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Browsing named entities in a specific section of The Atlanta (Georgia) Campaign: May 1 - September 8, 1864., Part I: General Report. (ed. Maj. George B. Davis, Mr. Leslie J. Perry, Mr. Joseph W. Kirkley). Search the whole document.

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Edward Grosvenor (search for this): chapter 155
James J. Donohoe, acting commissary of subsistance; Capt. E. G. Dudley, provost-marshal; Capt. Edward Grosvenor, inspector; Capt. A. Whedon, acting aide-de-camp, have each and all discharged their dutkirmish line very cautiously. Our line was handled very skillfully, but with boldness, by Captain Grosvenor, brigade inspector. The trains being safely guarded to a place of safety within our new lighty-ninth Ohio, commanded by Colonel Carlton. This regiment being very small, I allowed Captain Grosvenor, at his earnest request, to go forward upon its left flank with 100 picked men from the Seventeenth Ohio, under Captains Noles and Inskeep. Captain Grosvenor's command and Colonel Carlton's skirmishers appear to have vied with each other in gallantry, and from all the facts I can learn rerailroad. I would not assert it positively, but from all the facts I have learned Carlton and Grosvenor led the first of our troops who cut the railroad. During the day and night my brigade capture
tment having expired. 12th, 13th, and 14th, remained in position. On the 13th the Twenty-fourth Illinois rejoined the brigade, having been relieved from garrison duty at Kingston. On the 15th advanced to the front one mile in line of battle. The Thirty-first Ohio, having been relieved from duty with the supply train, rejoined the brigade. On the 16th moved forward half a mile to a new position, in line of battle. On the 17th moved forward in front of enemy's fortifications, occupied by French's division, of Loring's corps. On the 18th made gradual approaches to the enemy's works. 19th, enemy evacuated his works; brigade moved forward to a position in line of battle one mile west of KIenesaw Mountain. On the 20th remained in position. On the 21st moved to the right three-quarters of a mile, in line of battle. 22d, 23d, and 24th, remained in position. 25th, moved two and a half miles southeast and bivouacked in an open field. 26th, moved into position in line of battle thre
Absalom Baird (search for this): chapter 155
ur rear line. See map: Zzz At this time General Baird gave the order that this brigade should advance orough during the night, and sent the reports to General Baird. About daylight on the morning of the 31st I wey on the Jonesborough road; reported the same to General Baird, who ordered Captain Morgan, Seventh Indiana Bat I was visited by Major-General Sherman and Brigadier-General Baird, who ordered me to send one or two good reeneral Carlin's division, had moved forward, and General Baird, commanding in person, with my brigade in advancing about two and a half miles to the front, and General Baird being desirous to get his troops on it as soon a learning his condition I obtained permission of General Baird and sent the Eighty-second Indiana and Thirty-fi. On the morning of the 1st, by direction of General Baird, I withdrew my troops from the railroad. At 12 sault having commenced, I received an order from General Baird, through Major Connolly, to move farther to the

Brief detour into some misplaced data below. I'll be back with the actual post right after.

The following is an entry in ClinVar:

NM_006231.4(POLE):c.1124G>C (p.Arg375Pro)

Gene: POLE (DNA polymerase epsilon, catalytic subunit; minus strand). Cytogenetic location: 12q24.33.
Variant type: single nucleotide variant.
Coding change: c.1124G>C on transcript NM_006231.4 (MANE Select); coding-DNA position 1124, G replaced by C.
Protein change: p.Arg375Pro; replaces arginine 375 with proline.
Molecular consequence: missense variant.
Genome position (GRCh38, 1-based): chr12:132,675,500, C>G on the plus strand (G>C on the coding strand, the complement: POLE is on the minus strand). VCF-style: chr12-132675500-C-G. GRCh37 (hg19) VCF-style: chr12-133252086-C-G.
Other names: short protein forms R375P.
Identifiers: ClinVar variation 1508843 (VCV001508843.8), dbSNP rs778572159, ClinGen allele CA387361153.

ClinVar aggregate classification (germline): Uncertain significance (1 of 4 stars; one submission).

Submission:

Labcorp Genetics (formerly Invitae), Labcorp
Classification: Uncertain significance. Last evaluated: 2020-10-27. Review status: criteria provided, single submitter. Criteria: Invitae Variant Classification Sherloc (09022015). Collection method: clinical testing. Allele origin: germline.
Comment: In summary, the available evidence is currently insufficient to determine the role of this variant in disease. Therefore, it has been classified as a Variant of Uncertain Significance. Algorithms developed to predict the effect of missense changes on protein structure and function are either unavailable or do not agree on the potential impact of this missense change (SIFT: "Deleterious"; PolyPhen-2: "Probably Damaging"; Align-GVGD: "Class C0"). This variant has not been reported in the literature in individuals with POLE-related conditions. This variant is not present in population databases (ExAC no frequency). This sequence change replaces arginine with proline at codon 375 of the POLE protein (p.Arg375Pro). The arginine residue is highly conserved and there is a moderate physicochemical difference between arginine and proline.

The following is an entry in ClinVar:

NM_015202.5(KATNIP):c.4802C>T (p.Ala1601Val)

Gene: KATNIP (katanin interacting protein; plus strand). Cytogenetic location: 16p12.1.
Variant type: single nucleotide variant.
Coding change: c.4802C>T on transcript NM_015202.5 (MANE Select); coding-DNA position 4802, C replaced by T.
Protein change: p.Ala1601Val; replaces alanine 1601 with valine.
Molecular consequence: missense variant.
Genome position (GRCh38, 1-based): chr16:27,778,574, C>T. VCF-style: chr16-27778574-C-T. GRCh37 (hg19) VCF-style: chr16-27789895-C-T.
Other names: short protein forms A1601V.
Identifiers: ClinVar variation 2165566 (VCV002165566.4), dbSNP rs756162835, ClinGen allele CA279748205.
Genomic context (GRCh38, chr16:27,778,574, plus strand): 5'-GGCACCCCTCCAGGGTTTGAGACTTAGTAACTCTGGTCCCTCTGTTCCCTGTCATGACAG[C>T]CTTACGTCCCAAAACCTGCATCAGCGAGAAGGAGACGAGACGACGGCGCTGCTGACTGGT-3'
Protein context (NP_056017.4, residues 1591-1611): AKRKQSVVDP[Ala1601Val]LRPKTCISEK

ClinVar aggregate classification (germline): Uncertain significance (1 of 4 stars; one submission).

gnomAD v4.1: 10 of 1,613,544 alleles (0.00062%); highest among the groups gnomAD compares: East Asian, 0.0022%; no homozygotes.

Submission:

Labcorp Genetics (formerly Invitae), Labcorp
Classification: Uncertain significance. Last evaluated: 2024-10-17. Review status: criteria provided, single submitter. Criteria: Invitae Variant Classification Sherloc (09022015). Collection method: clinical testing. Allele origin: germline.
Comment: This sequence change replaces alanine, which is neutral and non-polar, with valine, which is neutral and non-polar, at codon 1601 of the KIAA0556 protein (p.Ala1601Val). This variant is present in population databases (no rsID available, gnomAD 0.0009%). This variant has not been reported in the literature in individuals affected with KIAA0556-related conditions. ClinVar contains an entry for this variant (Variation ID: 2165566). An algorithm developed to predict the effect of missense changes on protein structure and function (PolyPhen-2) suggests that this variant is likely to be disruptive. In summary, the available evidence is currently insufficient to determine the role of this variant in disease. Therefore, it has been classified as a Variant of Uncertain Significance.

J. A. Connolly (search for this): chapter 155
at --Creek; passed the Second Brigade and formed a line of battle; was soon ordered to move to the front, our troops now having engaged the enemy and a brisk fight going on about one mile north of Jonesborough. On coming up I found Moore's brigade, of Carlin's division, and Este's, of ours, about ready to assault the enemy's works; received orders to support their lines; formed my brigade at a double-quick. The assault having commenced, I received an order from General Baird, through Major Connolly, to move farther to the right and support Este if necessary; moved rapidly up within about 150 yards of Este's line and ordered my men to cheer the gallant fellows who were then driving the enemy from his works. This they did with a will, knowing that their old comrades, with whom they had stood side by side at Perryville, Stone's River, Hoover's Gap, Chickamauga, and Mission Ridge, and all through the great campaign, were in the deadly breach. But it was soon over. The work was done
Baird being desirous to get his troops on it as soon as possible, ordered me to send out a force of one regiment, to be supported by a like force from Este's brigade, with instructions to push forward, if possible, to the railroad and cut it. I sent the Eighty-ninth Ohio, commanded by Colonel Carlton. This regiment being very small, I allowed Captain Grosvenor, at his earnest request, to go forward upon its left flank with 100 picked men from the Seventeenth Ohio, under Captains Noles and Inskeep. Captain Grosvenor's command and Colonel Carlton's skirmishers appear to have vied with each other in gallantry, and from all the facts I can learn reached the railroad about the same time and commenced the work of destroying it. Colonel Este had sent forward the Seventy-. fifth Indiana, which I am told gallantly co-operated with Colonel Carlton in driving back the enemy's cavalry and taking position on the railroad. About night Colonel Carlton, finding that the enemy was bringing forward